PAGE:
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United States. Office of Indian Affairs / Annual report of the commissioner of Indian affairs, for the year 1863
([1863])

New Mexico superintendency,   pp. 424-427 PDF (1.8 MB)


Page 426

426               NEW   MEXICO SUPERINTENDENCY. 
of Fort Sumner. Even the work-oxen, by means of which the ground was 
opened, were obtained from the quartermaster, who lent them to me for that
* purpose. 
The harvesting is not quite completed, but near enough to enable me to make
a very close estimate of its products, which I here append. 
Of corn we shall realize about f,500 bushels. Nearly one-half of the corn
was consumed in roasting-ears, of which the Indians haVe had an abundance
since the early part of July last. About.. 1,000 bushels of dried corn still
remain on hand among the Indians. Of beans we have gathered about twenty
fanegas, independemt of the quantities consumed while green. Over two thou-
sand melons-water and canteloupe-have been raised, and large numbers dis-
posed of to the officers and soldiers at the fort. About a thousand pumpkins
and squashes have also been raised, and there will be about fifty tons of
corn- 
stalks to be disposed of to the quartermaster at Fort Sumner, arrangements
having been made for its purchase fiom the Indians at the rate of twenty-five
dollars ($25) a ton. It is proper to state, in this connexion, that only
about 
seventy (70) Indians, including men and women, were cultivators of the above
products, but so much interest has been excited in them by the profitable
results 
of their labor, which they are now realizing, that I have no doubt all, or
nearly 
all, will engage in planting next year. 
As soon as the harvest shall have terminated, I will reopen and sow in 
wheat the hundred and fifty acres of land I have had under cultivation; and
so soon as this is accomplished, I shall proceed to open new lands for corn
and 
other products the ensuing year. 
To enable me fully to carry out the above intentions, I shall make applica-
tions to the superintendent for twenty-six good work-oxen, three large ploughs,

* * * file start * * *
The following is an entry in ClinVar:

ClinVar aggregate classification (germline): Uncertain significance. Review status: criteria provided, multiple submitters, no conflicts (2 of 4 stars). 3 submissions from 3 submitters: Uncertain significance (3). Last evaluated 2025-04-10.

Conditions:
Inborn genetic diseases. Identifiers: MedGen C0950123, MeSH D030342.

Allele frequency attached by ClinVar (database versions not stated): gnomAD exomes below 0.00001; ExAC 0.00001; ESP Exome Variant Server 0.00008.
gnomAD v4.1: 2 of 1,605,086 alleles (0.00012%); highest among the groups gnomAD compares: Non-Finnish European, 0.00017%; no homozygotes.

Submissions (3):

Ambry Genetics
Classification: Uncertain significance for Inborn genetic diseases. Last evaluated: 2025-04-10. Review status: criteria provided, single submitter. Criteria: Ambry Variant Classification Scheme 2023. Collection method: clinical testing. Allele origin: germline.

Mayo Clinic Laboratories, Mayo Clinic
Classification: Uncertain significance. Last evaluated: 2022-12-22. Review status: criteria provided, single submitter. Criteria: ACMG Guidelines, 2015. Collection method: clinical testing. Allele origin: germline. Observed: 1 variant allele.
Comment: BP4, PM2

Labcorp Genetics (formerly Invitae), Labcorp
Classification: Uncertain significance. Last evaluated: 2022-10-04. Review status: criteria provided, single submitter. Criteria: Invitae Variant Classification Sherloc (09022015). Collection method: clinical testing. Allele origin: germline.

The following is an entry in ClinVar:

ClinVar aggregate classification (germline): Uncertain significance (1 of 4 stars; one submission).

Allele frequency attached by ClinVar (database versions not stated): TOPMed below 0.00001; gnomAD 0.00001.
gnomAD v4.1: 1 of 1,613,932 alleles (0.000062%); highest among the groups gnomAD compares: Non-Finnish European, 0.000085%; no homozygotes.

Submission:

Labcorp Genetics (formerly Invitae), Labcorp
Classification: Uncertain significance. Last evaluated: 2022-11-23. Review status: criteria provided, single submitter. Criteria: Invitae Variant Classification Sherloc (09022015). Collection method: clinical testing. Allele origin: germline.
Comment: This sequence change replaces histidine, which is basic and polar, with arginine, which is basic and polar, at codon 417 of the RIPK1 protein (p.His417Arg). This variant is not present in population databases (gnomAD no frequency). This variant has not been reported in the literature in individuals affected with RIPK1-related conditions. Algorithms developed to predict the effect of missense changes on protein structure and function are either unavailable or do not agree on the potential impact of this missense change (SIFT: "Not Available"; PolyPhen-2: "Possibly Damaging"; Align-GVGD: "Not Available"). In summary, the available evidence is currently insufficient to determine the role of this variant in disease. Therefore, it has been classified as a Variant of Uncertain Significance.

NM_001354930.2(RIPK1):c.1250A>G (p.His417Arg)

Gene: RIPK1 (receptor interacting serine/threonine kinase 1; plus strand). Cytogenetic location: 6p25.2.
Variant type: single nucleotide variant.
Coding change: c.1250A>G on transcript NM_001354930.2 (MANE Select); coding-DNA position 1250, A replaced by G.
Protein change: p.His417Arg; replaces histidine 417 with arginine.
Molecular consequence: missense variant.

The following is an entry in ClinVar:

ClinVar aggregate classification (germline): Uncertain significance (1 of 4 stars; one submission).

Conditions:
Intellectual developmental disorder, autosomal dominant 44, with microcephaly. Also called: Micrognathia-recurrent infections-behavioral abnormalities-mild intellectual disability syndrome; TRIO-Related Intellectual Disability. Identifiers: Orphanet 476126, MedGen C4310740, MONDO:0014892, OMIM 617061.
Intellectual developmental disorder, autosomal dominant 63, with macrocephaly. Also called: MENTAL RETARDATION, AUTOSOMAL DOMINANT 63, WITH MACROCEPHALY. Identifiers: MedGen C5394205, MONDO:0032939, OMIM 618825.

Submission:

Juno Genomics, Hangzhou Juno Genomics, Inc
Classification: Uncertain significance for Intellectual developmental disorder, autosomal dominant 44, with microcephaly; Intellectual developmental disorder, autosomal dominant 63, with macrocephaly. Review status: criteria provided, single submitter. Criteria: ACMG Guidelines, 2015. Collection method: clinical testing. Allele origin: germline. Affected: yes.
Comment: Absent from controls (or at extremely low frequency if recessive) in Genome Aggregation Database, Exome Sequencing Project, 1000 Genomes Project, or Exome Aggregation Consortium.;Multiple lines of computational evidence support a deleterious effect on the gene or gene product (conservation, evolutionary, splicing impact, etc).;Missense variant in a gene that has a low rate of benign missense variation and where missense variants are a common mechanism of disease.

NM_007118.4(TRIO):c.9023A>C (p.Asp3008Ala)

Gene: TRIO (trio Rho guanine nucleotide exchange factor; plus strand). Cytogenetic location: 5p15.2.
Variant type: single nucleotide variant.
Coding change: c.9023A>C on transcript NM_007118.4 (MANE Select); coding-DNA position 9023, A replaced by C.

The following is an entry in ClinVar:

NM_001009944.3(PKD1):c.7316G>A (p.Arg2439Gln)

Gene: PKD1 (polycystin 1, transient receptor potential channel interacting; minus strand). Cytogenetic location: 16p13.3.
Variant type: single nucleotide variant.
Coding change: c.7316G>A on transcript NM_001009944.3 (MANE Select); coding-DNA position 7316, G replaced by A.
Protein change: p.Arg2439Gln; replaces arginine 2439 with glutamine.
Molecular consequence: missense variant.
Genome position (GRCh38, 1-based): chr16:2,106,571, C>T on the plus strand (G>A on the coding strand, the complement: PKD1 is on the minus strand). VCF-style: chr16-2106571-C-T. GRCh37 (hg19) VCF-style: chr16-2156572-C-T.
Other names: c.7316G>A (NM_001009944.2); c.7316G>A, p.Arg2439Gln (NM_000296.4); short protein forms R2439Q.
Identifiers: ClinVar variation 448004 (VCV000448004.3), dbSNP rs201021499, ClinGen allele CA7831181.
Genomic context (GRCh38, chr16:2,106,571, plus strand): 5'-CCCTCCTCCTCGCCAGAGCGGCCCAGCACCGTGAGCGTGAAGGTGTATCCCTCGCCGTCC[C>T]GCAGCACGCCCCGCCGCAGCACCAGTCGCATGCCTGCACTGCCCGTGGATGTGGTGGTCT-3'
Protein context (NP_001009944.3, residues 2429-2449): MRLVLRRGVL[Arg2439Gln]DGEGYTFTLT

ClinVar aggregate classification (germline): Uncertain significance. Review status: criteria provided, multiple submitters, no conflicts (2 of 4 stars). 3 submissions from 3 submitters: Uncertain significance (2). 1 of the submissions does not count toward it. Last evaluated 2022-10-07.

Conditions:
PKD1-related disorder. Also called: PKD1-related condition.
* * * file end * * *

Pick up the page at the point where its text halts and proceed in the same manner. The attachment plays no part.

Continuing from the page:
and two good wagons, all of which are imperatively needed. 
The good conduct of the Apaches under my charge is such that their honesty
has become proverbial. Not a single article, whether of greater or less value,
has been stolen by them during their residence at this post; and any article
lost by the owner, and found by them, is always returned to the proper person.
This is sayingmuch for these savages, but is by no means an exaggeration.
]Presuming that the Indian department is fully -advised of the importance
of 
establishing an extensive Indian reserveat this placeI would respectfully
suggest 
that suitable appropriations should be made for the agency under my charge.
It is altogether probable that fron fifteen hundred to two thousand Indians,
including Mescalero and Jicarillia and other Apaches, will have been gathered
together at this place before the termination of another year. To facilitate-the
operations of these Indians, and render them self-sustaining as far as practica-
ble, they should be supplied with the assistance of a good blacksmith, a
good 
wheelwright, and a carpenter, each of whom should have a full set of service-
able tools. 
The only medical aid they have here is rendered by the army surgeon at the
fort, who has, up to the present time, supplied them with attendance and
medi- 
cines from the army stores. In the event of any material increase in their
num- 
bers, or in the breaking out of an epidemic, it is obvious that this dependence
cannot be relied on unaided. I would, therefore, respectfully ask that suitable
provision, be made to meet these contingencies. 
My experience as an Indian agent, and a native of New Mexico-which has 
suffered cruelly for many years from Indian depredations-has convinced me
that no reliance whatever can be placed in the faith and continued good conduct
of Indians who can have access to their sierras. It would be, therefore,
vain 
and unprofitable to attempt the establishment of an Indian reserve at any
point 
f.om whence such access could be easily had. 
The Bosque IRedondo is, however, far removed from all mountains, and-the
nearest cannot be reached in less than two days and nights of rapid and con-


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